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Connie: Tokyo Telephone

April 1, 2011

I completely forgot to post my music suggestion on the last day of March! But that’s okay. There’s nothing wrong with posting it a bit late, right? I remember years ago in my hometown the popular radio station was meant to give away a trip to New Orleans for Mardi Gras, but someone at the station dropped the ball, so instead they gave away a post-Mardi Gras trip and called it Tardi Gras. This is something like that, only I’m not giving away anything that cool (or lame, depending on how you view it).

But I digress. I actually can’t believe I haven’t suggested this band before. I’ve been entirely infatuated with their music for a very long time now. Out of all the bands and artists I listen to, I truly believe that this group is one of the most skilled and stylistically creative. They are the lovely Merry, a band whose name is almost impossible to google.

While this band tends to be grouped with other visual kei bands, they are technically part of a genre called アングラ系 (angura kei), which is kind of a bastardization of the English word “underground”. So the genre’s name means “underground type” and, while groups in this genre are always lumped in with visual kei groups, their focus is a bit less on the visual and their music tends to be more approachable. Merry actually evolved into this angura kei after starting as エログロ系 (eroguro kei), which is another Japanized version of the English for “erotic and grotesque type”. This genre is actually not as much of a shock-genre as it might sound; there is actually a Japanese art movement from the 1930s with the same name. So while you might pick up one of their older CDs and raise an eyebrow at the cover or wonder why the vocalist slowly loses pieces of clothing as their live shows drag on, in the end it’s really a reference to an art movement. These days, however, they’ve toned it a bit down.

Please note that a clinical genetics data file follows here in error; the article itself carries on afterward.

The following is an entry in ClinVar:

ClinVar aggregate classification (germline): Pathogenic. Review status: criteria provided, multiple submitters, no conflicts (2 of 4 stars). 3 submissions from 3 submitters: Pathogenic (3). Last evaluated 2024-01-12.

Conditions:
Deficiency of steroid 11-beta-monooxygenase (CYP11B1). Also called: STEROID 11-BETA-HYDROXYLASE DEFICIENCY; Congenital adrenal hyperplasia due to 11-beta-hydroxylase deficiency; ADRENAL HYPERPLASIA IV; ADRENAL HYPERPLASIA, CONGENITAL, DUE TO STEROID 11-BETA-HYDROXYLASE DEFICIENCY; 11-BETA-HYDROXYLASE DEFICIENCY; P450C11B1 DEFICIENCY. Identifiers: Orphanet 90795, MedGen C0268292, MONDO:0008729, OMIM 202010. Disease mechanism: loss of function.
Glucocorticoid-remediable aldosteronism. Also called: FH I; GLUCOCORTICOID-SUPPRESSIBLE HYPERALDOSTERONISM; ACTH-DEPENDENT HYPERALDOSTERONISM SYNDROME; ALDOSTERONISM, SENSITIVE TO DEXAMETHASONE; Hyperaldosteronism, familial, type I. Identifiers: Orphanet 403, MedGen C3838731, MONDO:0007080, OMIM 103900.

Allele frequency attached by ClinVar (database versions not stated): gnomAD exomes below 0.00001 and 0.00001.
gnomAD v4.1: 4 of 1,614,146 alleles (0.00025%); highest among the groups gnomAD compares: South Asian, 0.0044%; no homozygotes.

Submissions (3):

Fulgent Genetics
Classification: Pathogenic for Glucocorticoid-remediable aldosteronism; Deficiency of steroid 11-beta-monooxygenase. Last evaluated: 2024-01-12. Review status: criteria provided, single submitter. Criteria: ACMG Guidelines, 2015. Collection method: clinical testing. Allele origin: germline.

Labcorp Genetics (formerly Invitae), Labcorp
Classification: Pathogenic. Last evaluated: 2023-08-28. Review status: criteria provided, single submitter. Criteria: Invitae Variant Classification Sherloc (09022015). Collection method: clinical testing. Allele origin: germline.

As for Merry’s music itself, they are heavily jazz influenced. This is why I find them so fascinating to listen to. You have all of the elements of visual and hard rock along with walking bass lines and swung percussion. The vocalist’s sound is a bit strange, and you realize that in any genre but the one Merry has concocted, it might sound off. However there’s something about his lilting voice that really rounds it off.

I also feel I should mention that the percussionist, Nero, is just about the best drummer I’ve ever heard. I’m sure if you search youtube for his drum solo you won’t regret it.

They played in Okayama yesterday, but unfortunately I lacked the funds to go see them. I’m hoping they’ll do a nice outdoors show somewhere in the summer. Everyone says they’re absolutely stunning live, and the clips I’ve seen suggests the same.

Here is the jazz piano version of my favorite song of theirs, Tokyo Telephone. If you like it then I suggest you try listening to the rock version as well.

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